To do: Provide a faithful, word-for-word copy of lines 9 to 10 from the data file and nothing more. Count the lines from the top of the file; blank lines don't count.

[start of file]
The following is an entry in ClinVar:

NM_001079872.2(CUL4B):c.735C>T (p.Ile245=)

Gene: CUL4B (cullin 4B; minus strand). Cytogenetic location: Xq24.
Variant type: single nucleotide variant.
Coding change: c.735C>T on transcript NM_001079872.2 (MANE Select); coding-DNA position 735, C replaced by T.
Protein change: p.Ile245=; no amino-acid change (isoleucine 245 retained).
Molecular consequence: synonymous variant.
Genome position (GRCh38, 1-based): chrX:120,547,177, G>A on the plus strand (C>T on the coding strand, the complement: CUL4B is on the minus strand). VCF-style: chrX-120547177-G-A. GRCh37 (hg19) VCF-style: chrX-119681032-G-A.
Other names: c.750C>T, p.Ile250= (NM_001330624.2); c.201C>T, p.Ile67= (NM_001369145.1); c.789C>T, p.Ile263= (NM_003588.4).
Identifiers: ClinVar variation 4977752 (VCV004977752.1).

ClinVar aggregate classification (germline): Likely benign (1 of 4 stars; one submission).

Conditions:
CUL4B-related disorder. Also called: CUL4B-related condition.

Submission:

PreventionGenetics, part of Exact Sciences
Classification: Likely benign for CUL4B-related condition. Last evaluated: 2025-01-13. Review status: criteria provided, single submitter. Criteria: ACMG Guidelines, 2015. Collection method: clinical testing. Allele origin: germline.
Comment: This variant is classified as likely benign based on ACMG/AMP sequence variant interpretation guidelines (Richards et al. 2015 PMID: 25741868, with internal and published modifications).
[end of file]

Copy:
Other names: c.750C>T, p.Ile250= (NM_001330624.2); c.201C>T, p.Ile67= (NM_001369145.1); c.789C>T, p.Ile263= (NM_003588.4).
Identifiers: ClinVar variation 4977752 (VCV004977752.1).